Monday, March 18, 2019

Start Here on your journey to learning Spanish

Learning Principles
(Principios de aprendizaje)

Regardless of what program, school or approach you take to learning Spanish, I think you’ll find these principles helpful.
  • Know why you want to learn Spanish.
- Do you just need enough to recognize signs and travel safely and comfortably? 
- Do you want to talk to your neighbors and service people?
- Do you want to understand the culture and have life conversations with Spanish speakers?
- Do you want to read great Spanish literature and write poetry in Spanish?
- Do you want to work as a translator?

Each of these requires a different level of commitment and effort. Decide on the level that's right for you.
  • Acquire language; don’t translate.
Break your reliance on English (or your native language). Translation is a cold, mechanical way to get from one language to another. It loses the richness that comes with acquiring a language with all its cultural uniqueness.
 Watching Spanish movies and videos with English subtitles is an exercise in translation and a very slow way to learn as your brain automatically tunes out stuff it doesn’t understand. YouTube and some videos allow you to change the subtitles to Spanish which gives you a chance to hear the language and see the connected words.  … However, most computer-generated subtitles are bad. Period. A punto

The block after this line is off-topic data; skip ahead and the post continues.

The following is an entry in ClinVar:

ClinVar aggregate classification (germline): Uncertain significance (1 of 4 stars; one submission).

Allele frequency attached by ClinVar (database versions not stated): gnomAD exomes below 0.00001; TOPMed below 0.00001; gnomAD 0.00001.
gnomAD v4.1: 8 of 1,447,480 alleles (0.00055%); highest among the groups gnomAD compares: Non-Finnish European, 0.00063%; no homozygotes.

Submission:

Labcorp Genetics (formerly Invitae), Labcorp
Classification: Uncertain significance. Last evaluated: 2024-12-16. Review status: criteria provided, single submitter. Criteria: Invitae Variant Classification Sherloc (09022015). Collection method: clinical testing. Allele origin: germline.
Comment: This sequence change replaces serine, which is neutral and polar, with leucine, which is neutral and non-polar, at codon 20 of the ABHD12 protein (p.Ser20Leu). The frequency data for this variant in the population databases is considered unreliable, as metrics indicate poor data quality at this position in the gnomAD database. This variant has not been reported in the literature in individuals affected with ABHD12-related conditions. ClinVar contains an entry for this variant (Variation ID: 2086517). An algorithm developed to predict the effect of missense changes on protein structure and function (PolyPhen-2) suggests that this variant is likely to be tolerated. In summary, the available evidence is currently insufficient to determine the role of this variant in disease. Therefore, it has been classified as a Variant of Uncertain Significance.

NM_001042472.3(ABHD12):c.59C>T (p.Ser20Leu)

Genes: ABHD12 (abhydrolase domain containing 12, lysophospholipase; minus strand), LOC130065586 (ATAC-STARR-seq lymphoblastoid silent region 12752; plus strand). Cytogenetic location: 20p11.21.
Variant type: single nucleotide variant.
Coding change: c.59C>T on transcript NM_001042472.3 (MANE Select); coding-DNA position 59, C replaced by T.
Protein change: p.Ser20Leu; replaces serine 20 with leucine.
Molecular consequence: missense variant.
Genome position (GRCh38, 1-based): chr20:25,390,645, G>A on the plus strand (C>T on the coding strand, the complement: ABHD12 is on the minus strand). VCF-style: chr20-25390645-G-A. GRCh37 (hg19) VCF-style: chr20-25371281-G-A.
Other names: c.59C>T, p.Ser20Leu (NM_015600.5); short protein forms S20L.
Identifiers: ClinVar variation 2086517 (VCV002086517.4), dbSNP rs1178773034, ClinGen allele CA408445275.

Idea: Take a 3-5 minute Spanish audio segment with a Spanish transcript. Look up the words you don’t know, write them down on your Word List then follow this process: Listen, read the transcript. Repeat as needed until you can listen to the segment and understand it. Try some of the stories in The Spanish Experiment for a fun way to move toward acquiring the language.
  • Create a plan that fits YOUR goals and YOUR life.
Like everything else that requires time and effort, having a plan and sticking to it is more effective than waiting for the urge to study or practice. Make sure it’s your plan. Rather than just putting a 60-minute block of time on your calendar, you might want to break it up into the main components of learning a language: listening, speaking (or recording yourself speaking), reading, writing, reviewing your word list or practicing pronunciation and ear training. Every day doesn’t have to be the same … it’s your plan; do it your way.
  • Get a coach.
Regardless of how disciplined you are, it helps to have someone in your corner rooting for you, giving you feedback, showing you better ways to accomplish your goals. Fortunately in our electronic world, it’s easy to find exactly the right coach for you. Italki is an amazing resource for finding teachers or just people to talk to, if that’s what you want. 

When I finally realized that classes weren’t working for me, I reached out to find a private teacher. The first one didn’t work out but when I went to iTalki, I found dozens of teachers that met my specifications. I wanted someone from Mexico who had good English. I’m one of those people who needs to know why something is the way it is and someone who understands English can really help me over some of those hurdles. Most of the teachers have videos so you can get a sense of them long before you connect with them in person.